Ubertino Posculo’s decision to study Greek in Constantinople in 1452 thrust him into the heart of a cataclysmic event which ushered in a new world order: the capture of the city by the Turks in 1453. Enslaved to a Turk, ransomed, then captured by pirates and nearly sold into slavery a second time before his ultimate escape, Posculo began composing the Constantinopolis shortly after returning to Italy in 1455. This epic poem recounting the fall of Constantinople consistently portrays the Turks as Trojans (Teucri), but in doing so participates in a thriving controversy of Posculo’s time about what name to use when referring to the Ottomans. On one side of the controversy were a small minority of humanists who characterized the Turks as Trojans, thereby implicitly assigning them a place in a classical tradition that rendered them noble and worthy of inclusion with the rest of West. In opposition were the vast majority of humanists who called for crusade to retake Constantinople. Essential to the resulting crusade literature was an insistence that the Turks were not Trojan, but rather of Scythian descent by rendering their name as Turci (Hankins). A rhetoric of alterity thus developed facilitating the demonization of Turks. Between Posculo’s consistent characterization of Turks as Teucri and occasional description of Constantinople’s capture as revenge for what the Greeks had done to Troy many centuries earlier, one would assume that Posculo sympathized with the Ottoman invaders. An ubiquitous disdain for Greeks appears to corroborate such an assessment, but Posculo likewise consistently disparages the Turks by highlighting their intemperance, their violence, and barbarity. Posculo even concludes the epic with a hope, albeit feeble, that the city will be retaken in a crusade. Speaking in general terms about humanistic literature of the period, both Hankins and Philippides suggest that Trojan epithets in the Constantinopolis are mere monikers put in place for their classical feel. Meserve instead argues that the valence of Teucri is limited to the opening lines. I contend that the Trojan epithets are too pervasive to be brushed aside this easily, especially when evaluated alongside the use of intertext and allusion. Throughout the Constantinopolis, Trojan Turks take on the role of the invading Greeks from Posculo’s epic models while the Greeks subsume the role of defending Trojans doomed to destruction. Where flood waters fed by melting snow in the Iliad characterize the fierceness of a Greek warrior pursuing Trojans who are in retreat, in the Constantinopolis Trojans are the pursuers: tenor and vehicle have exchanged places as Greeks flee from Teucri who pursue them; it is a calculated inversion of a tradition revered by Posculo and his audience. Mehmed II (the Magnus Teucer), in his last speech before the final assault on the walls, appropriates figurative language from texts composed in antiquity to console a mourning Cicero or a pious Christian under the care of Ambrose only to pervert the metaphor by using it to incite his men to battle-lust and rapine. As such, Mehmed plunders the texts of antiquity just as he will soon plunder the city. I argue that instead of evoking sympathy for the invaders, Posculo’s characterization of the Turks as Trojans aims to enflame his Venetian readership who claimed Trojan lineage through Antenor as noted by Hankins. Yet even here the Deus o velit in Posculo’s parenthetical plea for crusade at the end of the Constantinopolis resides squarely in the realm of the subjunctive, at a distance from knowing with certainty God’s will and consequently the reality of the painful failure that the epic strives to depict. Herein the poem betrays an unresolved tension, notwithstanding the confidence Posculo conveys in his judgements upon coward and hero from the proem of Book 1 onward. One is furthermore reminded that however much we might like to value humanists for their relativism, they endeavored into the new world of Ottoman hegemony with robust chauvinism and prejudice.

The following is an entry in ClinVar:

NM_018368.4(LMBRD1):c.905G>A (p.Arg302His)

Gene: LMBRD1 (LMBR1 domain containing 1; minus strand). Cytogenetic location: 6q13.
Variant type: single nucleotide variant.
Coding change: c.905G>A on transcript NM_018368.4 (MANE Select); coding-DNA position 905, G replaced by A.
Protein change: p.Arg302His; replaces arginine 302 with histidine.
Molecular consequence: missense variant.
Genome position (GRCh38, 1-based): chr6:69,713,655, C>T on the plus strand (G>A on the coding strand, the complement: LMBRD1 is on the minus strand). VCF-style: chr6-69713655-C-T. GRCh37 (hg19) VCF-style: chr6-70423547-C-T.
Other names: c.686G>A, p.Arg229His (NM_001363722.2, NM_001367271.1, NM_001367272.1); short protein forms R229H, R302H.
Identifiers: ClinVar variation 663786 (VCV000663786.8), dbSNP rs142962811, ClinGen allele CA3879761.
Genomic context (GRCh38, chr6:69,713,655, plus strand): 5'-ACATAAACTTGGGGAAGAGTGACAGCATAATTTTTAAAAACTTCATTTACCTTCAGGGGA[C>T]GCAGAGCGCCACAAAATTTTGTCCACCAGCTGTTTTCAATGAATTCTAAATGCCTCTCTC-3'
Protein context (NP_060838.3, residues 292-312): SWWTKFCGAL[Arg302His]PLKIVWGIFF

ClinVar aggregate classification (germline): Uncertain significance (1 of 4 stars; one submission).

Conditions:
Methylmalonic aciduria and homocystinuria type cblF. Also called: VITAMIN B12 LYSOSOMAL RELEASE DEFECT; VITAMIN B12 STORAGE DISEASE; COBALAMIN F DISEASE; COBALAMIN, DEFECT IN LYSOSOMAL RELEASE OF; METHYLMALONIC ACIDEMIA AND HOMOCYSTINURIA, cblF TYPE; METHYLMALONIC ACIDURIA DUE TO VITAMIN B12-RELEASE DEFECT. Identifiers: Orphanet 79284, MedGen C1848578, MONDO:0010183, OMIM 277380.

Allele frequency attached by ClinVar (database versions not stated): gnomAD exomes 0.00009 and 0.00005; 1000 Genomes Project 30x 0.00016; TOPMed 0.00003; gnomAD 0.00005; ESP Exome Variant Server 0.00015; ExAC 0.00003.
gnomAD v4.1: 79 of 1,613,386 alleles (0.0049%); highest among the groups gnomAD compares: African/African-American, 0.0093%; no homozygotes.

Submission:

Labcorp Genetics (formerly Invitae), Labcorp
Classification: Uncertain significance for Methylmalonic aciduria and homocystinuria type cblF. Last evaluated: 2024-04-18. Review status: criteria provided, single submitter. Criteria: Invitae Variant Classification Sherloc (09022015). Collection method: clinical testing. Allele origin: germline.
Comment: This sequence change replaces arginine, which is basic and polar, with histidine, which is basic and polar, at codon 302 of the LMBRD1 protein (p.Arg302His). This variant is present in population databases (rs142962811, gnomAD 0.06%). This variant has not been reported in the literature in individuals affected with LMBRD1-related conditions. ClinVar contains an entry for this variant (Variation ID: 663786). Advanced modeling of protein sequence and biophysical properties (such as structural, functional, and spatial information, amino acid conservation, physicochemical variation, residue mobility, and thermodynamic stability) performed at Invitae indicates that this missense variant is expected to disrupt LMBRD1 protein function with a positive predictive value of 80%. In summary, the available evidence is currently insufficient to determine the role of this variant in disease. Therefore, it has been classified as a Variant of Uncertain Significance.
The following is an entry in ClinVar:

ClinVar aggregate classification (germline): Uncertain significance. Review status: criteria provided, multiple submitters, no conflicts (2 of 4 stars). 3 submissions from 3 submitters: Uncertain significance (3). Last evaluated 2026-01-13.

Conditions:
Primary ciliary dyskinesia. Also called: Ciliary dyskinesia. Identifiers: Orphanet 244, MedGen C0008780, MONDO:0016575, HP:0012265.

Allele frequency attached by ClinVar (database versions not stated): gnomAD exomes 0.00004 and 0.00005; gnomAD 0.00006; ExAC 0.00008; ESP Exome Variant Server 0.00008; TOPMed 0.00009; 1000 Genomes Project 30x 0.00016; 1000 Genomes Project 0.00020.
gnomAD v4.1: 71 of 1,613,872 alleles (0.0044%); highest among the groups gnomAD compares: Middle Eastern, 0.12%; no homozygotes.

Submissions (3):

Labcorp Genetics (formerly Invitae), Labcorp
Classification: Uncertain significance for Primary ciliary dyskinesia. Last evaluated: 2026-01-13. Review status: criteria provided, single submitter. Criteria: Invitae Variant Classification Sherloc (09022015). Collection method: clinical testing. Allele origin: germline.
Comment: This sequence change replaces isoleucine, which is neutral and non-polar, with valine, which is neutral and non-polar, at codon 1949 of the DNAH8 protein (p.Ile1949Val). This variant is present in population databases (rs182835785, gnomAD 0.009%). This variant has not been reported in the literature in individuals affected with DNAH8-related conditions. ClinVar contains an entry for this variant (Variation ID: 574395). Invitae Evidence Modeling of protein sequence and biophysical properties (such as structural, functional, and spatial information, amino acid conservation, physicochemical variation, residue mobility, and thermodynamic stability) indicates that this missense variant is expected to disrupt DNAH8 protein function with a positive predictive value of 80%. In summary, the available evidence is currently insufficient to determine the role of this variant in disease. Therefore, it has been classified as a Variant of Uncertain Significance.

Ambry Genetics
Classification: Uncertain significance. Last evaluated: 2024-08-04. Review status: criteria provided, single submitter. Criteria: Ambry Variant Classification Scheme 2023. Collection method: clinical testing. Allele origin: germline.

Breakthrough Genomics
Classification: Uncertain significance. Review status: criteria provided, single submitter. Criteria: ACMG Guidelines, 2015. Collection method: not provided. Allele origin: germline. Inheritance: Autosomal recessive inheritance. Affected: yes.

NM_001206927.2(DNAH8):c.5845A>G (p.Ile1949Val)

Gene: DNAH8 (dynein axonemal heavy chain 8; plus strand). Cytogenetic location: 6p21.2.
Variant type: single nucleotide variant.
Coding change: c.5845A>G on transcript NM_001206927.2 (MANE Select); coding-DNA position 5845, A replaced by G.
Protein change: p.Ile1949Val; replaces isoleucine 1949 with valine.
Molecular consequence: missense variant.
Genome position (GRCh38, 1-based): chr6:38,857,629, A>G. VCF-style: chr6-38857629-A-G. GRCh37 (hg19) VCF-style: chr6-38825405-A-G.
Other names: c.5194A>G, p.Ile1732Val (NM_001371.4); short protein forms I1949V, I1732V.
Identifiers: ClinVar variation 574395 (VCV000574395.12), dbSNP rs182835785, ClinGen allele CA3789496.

Neo-Latin in the Old and New World: Current Scholarship